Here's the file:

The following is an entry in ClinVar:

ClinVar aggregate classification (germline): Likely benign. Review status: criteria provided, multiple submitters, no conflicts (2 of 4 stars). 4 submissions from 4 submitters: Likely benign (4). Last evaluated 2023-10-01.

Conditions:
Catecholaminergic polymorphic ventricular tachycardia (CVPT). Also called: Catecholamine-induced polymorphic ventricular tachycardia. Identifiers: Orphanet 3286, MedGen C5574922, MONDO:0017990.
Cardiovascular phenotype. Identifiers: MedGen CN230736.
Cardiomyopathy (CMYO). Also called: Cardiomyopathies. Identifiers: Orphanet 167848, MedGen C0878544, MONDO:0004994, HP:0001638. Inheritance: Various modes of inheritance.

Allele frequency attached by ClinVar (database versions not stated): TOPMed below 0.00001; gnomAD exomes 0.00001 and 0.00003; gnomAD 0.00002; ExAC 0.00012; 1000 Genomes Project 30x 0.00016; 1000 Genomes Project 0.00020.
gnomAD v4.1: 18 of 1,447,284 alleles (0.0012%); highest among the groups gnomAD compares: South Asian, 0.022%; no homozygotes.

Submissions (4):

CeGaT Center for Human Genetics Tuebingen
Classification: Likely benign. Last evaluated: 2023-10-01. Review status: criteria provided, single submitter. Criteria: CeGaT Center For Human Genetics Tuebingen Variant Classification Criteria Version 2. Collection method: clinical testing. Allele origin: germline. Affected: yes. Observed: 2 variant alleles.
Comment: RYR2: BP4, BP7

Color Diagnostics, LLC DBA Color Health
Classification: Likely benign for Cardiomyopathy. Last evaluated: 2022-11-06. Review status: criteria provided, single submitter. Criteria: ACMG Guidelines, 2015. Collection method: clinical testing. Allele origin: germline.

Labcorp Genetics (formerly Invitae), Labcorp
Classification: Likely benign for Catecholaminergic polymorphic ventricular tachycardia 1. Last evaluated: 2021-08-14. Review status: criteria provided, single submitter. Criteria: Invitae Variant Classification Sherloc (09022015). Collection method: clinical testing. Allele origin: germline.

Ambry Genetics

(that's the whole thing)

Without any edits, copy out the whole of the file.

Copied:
The following is an entry in ClinVar:

ClinVar aggregate classification (germline): Likely benign. Review status: criteria provided, multiple submitters, no conflicts (2 of 4 stars). 4 submissions from 4 submitters: Likely benign (4). Last evaluated 2023-10-01.

Conditions:
Catecholaminergic polymorphic ventricular tachycardia (CVPT). Also called: Catecholamine-induced polymorphic ventricular tachycardia. Identifiers: Orphanet 3286, MedGen C5574922, MONDO:0017990.
Cardiovascular phenotype. Identifiers: MedGen CN230736.
Cardiomyopathy (CMYO). Also called: Cardiomyopathies. Identifiers: Orphanet 167848, MedGen C0878544, MONDO:0004994, HP:0001638. Inheritance: Various modes of inheritance.

Allele frequency attached by ClinVar (database versions not stated): TOPMed below 0.00001; gnomAD exomes 0.00001 and 0.00003; gnomAD 0.00002; ExAC 0.00012; 1000 Genomes Project 30x 0.00016; 1000 Genomes Project 0.00020.
gnomAD v4.1: 18 of 1,447,284 alleles (0.0012%); highest among the groups gnomAD compares: South Asian, 0.022%; no homozygotes.

Submissions (4):

CeGaT Center for Human Genetics Tuebingen
Classification: Likely benign. Last evaluated: 2023-10-01. Review status: criteria provided, single submitter. Criteria: CeGaT Center For Human Genetics Tuebingen Variant Classification Criteria Version 2. Collection method: clinical testing. Allele origin: germline. Affected: yes. Observed: 2 variant alleles.
Comment: RYR2: BP4, BP7

Color Diagnostics, LLC DBA Color Health
Classification: Likely benign for Cardiomyopathy. Last evaluated: 2022-11-06. Review status: criteria provided, single submitter. Criteria: ACMG Guidelines, 2015. Collection method: clinical testing. Allele origin: germline.

Labcorp Genetics (formerly Invitae), Labcorp
Classification: Likely benign for Catecholaminergic polymorphic ventricular tachycardia 1. Last evaluated: 2021-08-14. Review status: criteria provided, single submitter. Criteria: Invitae Variant Classification Sherloc (09022015). Collection method: clinical testing. Allele origin: germline.

Ambry Genetics